A proposal to divide the Highlands into localised restrictions to control the spread of Covid-19 failed to get off the ground as councillors voted against the idea.
The suggestion was dismissed by consensus at a special meeting yesterday, with some councillors cautioning against the unintended consequences of sub-dividing the region.
Earlier, council leader Margaret Davidson told the P&J she wanted to see if variation was an option.
She said: “Look at the size of Highland. Lochaber itself is bigger than some local authorities.
“We have to ask if there is scope for variation within Highland, if we think that’s the best for our local communities if we have a local outbreak.”
Councillor Jimmy Gray said the fallout from such a move could be wide-ranging.
He said: “We rely a lot in our economy on people coming from outwith Highland to do a lot of the work here.”
But Caithness councillor Raymond Bremner said he would consider localising the tier system further to protect communities.
“Given the considerable geographic spread and the variable nature of settlement patterns and travel destinations within the Highland area – especially if you consider the winter destinations and all-year tourist attractions in Badenoch, Strathspey and Lochaber and staycation accessibility to those from other more infected areas – I personally would consider localising the tier system further to protect the health and wellbeing of individual communities.”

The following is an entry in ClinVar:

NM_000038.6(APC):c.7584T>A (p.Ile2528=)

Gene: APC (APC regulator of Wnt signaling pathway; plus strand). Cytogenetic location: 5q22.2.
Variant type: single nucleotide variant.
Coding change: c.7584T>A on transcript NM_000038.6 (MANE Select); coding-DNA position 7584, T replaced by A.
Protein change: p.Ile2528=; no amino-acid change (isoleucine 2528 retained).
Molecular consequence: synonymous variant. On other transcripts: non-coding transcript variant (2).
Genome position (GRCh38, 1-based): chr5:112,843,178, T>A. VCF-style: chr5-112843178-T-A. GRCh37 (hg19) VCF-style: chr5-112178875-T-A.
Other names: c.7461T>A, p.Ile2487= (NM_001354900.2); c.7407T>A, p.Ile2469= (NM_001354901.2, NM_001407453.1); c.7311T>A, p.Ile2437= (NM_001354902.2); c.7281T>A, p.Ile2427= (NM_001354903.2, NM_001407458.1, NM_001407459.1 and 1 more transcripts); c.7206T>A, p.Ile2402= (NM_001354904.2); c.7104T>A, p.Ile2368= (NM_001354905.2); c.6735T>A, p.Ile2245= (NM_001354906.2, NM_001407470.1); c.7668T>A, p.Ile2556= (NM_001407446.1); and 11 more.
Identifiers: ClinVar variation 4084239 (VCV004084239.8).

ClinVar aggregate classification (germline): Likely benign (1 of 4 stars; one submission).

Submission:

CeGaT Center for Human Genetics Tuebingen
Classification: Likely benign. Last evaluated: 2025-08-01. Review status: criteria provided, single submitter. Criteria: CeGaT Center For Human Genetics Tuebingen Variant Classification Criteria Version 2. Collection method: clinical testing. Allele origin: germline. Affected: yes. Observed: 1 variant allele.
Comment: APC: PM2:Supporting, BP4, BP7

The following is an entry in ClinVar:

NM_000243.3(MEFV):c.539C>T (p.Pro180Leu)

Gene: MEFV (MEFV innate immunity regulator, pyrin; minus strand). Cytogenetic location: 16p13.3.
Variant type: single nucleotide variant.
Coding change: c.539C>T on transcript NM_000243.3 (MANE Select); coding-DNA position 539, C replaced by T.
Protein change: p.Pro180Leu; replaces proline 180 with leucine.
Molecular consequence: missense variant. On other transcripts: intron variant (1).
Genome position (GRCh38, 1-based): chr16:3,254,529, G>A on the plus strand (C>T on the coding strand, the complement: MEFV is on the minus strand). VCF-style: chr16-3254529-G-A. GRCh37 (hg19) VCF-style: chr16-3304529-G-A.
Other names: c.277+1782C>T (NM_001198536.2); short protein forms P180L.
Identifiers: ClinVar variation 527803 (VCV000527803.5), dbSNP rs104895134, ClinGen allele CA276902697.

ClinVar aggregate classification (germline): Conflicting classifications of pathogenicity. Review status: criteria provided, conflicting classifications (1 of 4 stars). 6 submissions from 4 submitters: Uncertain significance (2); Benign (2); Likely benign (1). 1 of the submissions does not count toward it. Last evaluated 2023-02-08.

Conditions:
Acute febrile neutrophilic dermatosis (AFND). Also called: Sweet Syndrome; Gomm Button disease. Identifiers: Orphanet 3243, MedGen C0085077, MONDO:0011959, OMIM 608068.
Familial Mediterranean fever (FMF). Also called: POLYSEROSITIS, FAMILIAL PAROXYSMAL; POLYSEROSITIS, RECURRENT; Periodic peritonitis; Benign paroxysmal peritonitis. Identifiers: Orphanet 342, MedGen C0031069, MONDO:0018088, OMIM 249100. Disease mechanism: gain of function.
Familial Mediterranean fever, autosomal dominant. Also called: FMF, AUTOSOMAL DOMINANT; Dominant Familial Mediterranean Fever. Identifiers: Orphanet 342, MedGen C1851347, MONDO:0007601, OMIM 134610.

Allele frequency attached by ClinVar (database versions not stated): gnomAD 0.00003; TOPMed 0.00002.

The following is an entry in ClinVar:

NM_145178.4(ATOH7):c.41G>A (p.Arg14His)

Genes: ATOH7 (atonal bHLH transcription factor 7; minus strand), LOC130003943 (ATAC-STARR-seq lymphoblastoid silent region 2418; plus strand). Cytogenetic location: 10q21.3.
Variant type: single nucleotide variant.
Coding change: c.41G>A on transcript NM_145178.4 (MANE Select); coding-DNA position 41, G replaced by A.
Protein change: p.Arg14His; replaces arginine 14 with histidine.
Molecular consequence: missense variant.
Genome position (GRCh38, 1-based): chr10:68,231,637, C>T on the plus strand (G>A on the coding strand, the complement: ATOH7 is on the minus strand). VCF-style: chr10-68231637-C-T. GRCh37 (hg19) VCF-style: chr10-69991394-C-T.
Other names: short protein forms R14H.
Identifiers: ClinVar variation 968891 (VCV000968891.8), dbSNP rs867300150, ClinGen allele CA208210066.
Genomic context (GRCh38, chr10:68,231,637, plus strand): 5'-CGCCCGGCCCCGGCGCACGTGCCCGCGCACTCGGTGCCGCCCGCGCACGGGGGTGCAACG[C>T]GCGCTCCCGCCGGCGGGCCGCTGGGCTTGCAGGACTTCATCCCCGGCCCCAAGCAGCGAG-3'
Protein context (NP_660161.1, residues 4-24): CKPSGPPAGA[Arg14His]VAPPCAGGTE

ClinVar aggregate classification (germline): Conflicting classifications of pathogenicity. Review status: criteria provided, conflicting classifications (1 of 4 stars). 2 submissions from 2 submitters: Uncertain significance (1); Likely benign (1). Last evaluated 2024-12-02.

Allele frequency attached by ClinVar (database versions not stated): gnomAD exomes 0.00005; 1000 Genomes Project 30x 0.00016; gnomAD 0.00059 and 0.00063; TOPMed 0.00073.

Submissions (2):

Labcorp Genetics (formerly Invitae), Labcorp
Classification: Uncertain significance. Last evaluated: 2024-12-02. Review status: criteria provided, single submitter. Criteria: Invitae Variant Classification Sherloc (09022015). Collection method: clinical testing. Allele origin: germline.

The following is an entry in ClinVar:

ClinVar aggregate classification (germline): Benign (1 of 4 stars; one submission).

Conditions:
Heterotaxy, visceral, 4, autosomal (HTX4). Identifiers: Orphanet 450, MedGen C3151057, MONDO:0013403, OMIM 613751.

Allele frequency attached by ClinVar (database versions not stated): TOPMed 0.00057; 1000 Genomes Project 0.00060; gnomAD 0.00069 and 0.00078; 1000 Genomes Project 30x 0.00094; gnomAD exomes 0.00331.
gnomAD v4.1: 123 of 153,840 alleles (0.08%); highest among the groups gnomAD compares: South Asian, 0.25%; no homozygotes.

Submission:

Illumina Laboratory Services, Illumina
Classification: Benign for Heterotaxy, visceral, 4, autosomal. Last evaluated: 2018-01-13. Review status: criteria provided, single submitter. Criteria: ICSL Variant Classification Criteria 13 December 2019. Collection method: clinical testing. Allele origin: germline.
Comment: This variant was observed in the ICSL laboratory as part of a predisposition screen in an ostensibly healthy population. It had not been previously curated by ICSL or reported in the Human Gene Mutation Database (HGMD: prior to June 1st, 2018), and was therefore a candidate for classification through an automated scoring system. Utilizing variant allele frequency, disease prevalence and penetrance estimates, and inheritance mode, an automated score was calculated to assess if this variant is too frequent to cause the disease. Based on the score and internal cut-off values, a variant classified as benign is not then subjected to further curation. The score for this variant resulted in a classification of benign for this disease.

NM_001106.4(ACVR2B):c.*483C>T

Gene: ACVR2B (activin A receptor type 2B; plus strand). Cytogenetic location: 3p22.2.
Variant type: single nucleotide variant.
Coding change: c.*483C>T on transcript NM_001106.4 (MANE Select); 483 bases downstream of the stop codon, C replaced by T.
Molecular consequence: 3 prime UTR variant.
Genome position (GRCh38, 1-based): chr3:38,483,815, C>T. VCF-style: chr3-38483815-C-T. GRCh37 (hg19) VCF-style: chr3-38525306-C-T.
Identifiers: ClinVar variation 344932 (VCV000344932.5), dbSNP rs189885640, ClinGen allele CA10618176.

Highland is likely to fall into Tier 1 in the Scottish Government restrictions to be announced today.
Councillors were called in at short notice yesterday to discuss questions around the restrictions to be fed back urgently to the government.
The socialising and travel aspects of the restrictions divided opinion between rural and urban councillors, with many rural members expressing fears for the mental health of their constituents if they are unable to socialise indoors during winter.
Tier 1 permits six people from two households to socialise, both indoors and outdoors.
The councillors pointed out that indoor visiting is vital to Highland communities, and outdoor socialising will be impossible in winter conditions.
They spoke of the levels of loneliness they are already finding amid their older constituents who are struggling with the current indoor mixing restrictions.
The councillors voted overwhelmingly in favour of Highland conforming fully to Tier 1 restrictions.
The issue of seeking travel restrictions from areas at Tier 3 and above divided the councillors closely, with 30 votes in favour of the proposals, and 28 against.
Some rural councillors pointed out that despite the massive influx of tourists this summer, the infection rates did not rise.
Lochaber representative Andrew Baxter said: “We didn’t see an increase in virus in summer months, but prevalence across whole of UK was a lot less than now.”
Both he and Mr Bremner pushed for improved testing in Highland.
Mr Bremner said: “If we are to realise an effective programme of control we must have a robust testing system that supports our efforts.”
The councillors agreed that clarity and clear communication was the key to the success of the restrictions.